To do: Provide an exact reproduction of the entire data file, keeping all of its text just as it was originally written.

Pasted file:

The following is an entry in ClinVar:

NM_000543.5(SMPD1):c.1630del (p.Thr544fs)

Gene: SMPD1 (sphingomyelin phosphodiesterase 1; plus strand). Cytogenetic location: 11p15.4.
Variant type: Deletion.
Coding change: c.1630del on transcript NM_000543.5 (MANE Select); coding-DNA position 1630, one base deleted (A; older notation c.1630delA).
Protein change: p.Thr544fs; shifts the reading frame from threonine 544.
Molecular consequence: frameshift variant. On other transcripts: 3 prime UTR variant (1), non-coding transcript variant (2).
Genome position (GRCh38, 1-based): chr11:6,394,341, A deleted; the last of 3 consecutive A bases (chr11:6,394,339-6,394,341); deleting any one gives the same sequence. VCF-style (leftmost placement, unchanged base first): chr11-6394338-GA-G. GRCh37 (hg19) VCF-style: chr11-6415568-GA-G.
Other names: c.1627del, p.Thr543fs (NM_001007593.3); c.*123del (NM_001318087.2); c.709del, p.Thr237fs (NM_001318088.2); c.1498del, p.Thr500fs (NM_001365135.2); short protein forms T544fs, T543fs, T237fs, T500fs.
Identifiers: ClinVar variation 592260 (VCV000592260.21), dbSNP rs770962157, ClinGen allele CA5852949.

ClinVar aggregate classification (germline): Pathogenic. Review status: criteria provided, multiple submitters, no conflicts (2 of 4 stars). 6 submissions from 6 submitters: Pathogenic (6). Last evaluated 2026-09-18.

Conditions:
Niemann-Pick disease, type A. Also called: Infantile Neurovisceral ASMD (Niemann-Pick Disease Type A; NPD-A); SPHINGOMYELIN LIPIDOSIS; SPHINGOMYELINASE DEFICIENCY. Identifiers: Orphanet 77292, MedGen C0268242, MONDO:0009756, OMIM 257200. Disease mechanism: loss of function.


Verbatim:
The following is an entry in ClinVar:

NM_000543.5(SMPD1):c.1630del (p.Thr544fs)

Gene: SMPD1 (sphingomyelin phosphodiesterase 1; plus strand). Cytogenetic location: 11p15.4.
Variant type: Deletion.
Coding change: c.1630del on transcript NM_000543.5 (MANE Select); coding-DNA position 1630, one base deleted (A; older notation c.1630delA).
Protein change: p.Thr544fs; shifts the reading frame from threonine 544.
Molecular consequence: frameshift variant. On other transcripts: 3 prime UTR variant (1), non-coding transcript variant (2).
Genome position (GRCh38, 1-based): chr11:6,394,341, A deleted; the last of 3 consecutive A bases (chr11:6,394,339-6,394,341); deleting any one gives the same sequence. VCF-style (leftmost placement, unchanged base first): chr11-6394338-GA-G. GRCh37 (hg19) VCF-style: chr11-6415568-GA-G.
Other names: c.1627del, p.Thr543fs (NM_001007593.3); c.*123del (NM_001318087.2); c.709del, p.Thr237fs (NM_001318088.2); c.1498del, p.Thr500fs (NM_001365135.2); short protein forms T544fs, T543fs, T237fs, T500fs.
Identifiers: ClinVar variation 592260 (VCV000592260.21), dbSNP rs770962157, ClinGen allele CA5852949.

ClinVar aggregate classification (germline): Pathogenic. Review status: criteria provided, multiple submitters, no conflicts (2 of 4 stars). 6 submissions from 6 submitters: Pathogenic (6). Last evaluated 2026-09-18.

Conditions:
Niemann-Pick disease, type A. Also called: Infantile Neurovisceral ASMD (Niemann-Pick Disease Type A; NPD-A); SPHINGOMYELIN LIPIDOSIS; SPHINGOMYELINASE DEFICIENCY. Identifiers: Orphanet 77292, MedGen C0268242, MONDO:0009756, OMIM 257200. Disease mechanism: loss of function.